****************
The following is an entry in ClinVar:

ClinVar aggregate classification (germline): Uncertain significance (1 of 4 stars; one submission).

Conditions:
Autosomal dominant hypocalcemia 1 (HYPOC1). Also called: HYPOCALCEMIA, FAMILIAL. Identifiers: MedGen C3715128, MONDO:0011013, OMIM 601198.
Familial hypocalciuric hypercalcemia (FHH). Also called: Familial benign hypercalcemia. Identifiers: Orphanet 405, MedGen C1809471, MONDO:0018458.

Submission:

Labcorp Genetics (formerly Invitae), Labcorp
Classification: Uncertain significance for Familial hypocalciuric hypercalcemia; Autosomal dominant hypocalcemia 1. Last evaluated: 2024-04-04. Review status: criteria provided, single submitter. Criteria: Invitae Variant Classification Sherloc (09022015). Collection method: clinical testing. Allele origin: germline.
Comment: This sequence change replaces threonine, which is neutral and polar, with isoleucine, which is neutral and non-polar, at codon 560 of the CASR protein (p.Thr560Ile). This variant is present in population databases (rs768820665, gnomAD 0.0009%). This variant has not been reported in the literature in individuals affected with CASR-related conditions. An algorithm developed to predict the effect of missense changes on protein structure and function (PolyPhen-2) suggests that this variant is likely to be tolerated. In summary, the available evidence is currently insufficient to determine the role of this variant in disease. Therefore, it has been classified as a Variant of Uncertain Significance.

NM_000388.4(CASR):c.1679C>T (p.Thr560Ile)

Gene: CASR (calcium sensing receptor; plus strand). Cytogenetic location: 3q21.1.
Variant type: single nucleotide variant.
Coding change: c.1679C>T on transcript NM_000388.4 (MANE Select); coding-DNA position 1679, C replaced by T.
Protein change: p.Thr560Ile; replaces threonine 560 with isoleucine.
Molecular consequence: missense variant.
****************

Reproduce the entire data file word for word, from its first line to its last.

The following is an entry in ClinVar:

ClinVar aggregate classification (germline): Uncertain significance (1 of 4 stars; one submission).

Conditions:
Autosomal dominant hypocalcemia 1 (HYPOC1). Also called: HYPOCALCEMIA, FAMILIAL. Identifiers: MedGen C3715128, MONDO:0011013, OMIM 601198.
Familial hypocalciuric hypercalcemia (FHH). Also called: Familial benign hypercalcemia. Identifiers: Orphanet 405, MedGen C1809471, MONDO:0018458.

Submission:

Labcorp Genetics (formerly Invitae), Labcorp
Classification: Uncertain significance for Familial hypocalciuric hypercalcemia; Autosomal dominant hypocalcemia 1. Last evaluated: 2024-04-04. Review status: criteria provided, single submitter. Criteria: Invitae Variant Classification Sherloc (09022015). Collection method: clinical testing. Allele origin: germline.
Comment: This sequence change replaces threonine, which is neutral and polar, with isoleucine, which is neutral and non-polar, at codon 560 of the CASR protein (p.Thr560Ile). This variant is present in population databases (rs768820665, gnomAD 0.0009%). This variant has not been reported in the literature in individuals affected with CASR-related conditions. An algorithm developed to predict the effect of missense changes on protein structure and function (PolyPhen-2) suggests that this variant is likely to be tolerated. In summary, the available evidence is currently insufficient to determine the role of this variant in disease. Therefore, it has been classified as a Variant of Uncertain Significance.

NM_000388.4(CASR):c.1679C>T (p.Thr560Ile)

Gene: CASR (calcium sensing receptor; plus strand). Cytogenetic location: 3q21.1.
Variant type: single nucleotide variant.
Coding change: c.1679C>T on transcript NM_000388.4 (MANE Select); coding-DNA position 1679, C replaced by T.
Protein change: p.Thr560Ile; replaces threonine 560 with isoleucine.
Molecular consequence: missense variant.